Sasso, who was appointed to the DRPA board by Gov. Corbett in 2011, said he apparently received the subpoena because he is chairman of a DRPA board committee that has been critical of several sweetheart loans granted by the agency.
He said he has been asked to provide information about those loans to investigators and would cooperate.
One of the loans was for the redevelopment of a former Radio Corp. of America building in Camden into the Victor Lofts.
In 2003, the DRPA lent the developer Carl Dranoff $3 million interest-free until 2009 to help convert the historic "Nipper Building" into 341 apartments overlooking the Delaware River and the Philadelphia skyline.
Dranoff was to start repaying the loan in 2009, with monthly installments of $23,259 until the end of 2014, at which time the $2.5 million loan balance would be paid in a lump sum, according to the loan agreement. But the agreement also states that Dranoff's obligation to make payments is limited to Victor's "available cash flow." So far, no payments have been made.
The other loan, in 2001, was for $1 million to redevelop the landmark boxing venue the Blue Horizon on North Broad Street. The Blue Horizon is now closed, the loan is in default, and the DRPA has written off collecting any of the accrued interest in the hope of recovering its $1 million principal.
Nash, the vice chairman of the DRPA board, declined to comment.
Sweeney, an official with the ironworkers' union and brother of New Jersey Senate President Stephen Sweeney (D., Gloucester), could not be reached for comment.
A spokeswoman for U.S. Attorney Zane David Memeger declined to comment, as did DRPA spokesman Tim Ireland.
The DRPA, which operates four toll bridges and the PATCO commuter rail line between Philadelphia and South Jersey, spent nearly $500 million over 15 years to underwrite museums, stadiums, a concert hall, a cancer center, the Army-Navy football game, and other non-transportation projects.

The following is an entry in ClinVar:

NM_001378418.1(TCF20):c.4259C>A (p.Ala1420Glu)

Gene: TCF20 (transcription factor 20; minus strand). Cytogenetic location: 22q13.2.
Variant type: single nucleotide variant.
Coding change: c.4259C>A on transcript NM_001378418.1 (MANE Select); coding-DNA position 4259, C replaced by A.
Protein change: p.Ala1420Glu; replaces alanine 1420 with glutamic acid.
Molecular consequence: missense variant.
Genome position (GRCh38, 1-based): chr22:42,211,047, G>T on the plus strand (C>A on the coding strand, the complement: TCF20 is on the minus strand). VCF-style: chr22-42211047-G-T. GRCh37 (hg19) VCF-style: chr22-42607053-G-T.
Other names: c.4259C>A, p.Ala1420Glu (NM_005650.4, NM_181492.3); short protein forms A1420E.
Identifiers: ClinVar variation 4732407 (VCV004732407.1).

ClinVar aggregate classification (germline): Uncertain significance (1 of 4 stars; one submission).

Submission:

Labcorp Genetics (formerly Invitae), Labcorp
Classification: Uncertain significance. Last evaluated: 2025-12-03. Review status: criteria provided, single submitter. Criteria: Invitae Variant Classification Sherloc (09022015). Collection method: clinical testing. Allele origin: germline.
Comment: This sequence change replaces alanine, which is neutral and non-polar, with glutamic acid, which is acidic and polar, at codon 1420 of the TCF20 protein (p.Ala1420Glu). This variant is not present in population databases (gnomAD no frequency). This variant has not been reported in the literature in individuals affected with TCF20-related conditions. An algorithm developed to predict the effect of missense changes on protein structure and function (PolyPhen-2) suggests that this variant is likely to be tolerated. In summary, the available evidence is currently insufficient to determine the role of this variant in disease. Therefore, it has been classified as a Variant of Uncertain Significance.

Much of the money went to politically influential recipients, as the Pennsylvania and New Jersey delegations on the DRPA board got equal amounts to spend. Fourteen of the 16 board members are appointed by the governors of New Jersey and Pennsylvania. Two Pennsylvania members - the state treasurer and auditor general - are on the board by virtue of their elected offices.
Last year, New Jersey state Comptroller Matthew Boxer issued a report critical of cronyism and mismanagement at the DRPA, saying that "in nearly every area we looked at, we found people who treated the DRPA like a personal ATM, from DRPA commissioners to private vendors to community organizations."
One of the subpoenas issued Monday demanded records going back at least five years, casting a broad net related to economic-development spending.
Economic-development spending by the DRPA has long been controversial, as it contributed to a $1.6 billion debt that now consumes about half of the agency's spending. Motorists and some board members complained that the DRPA should not spend money on non-transportation projects, while borrowing hundreds of millions to maintain its bridges and rail line.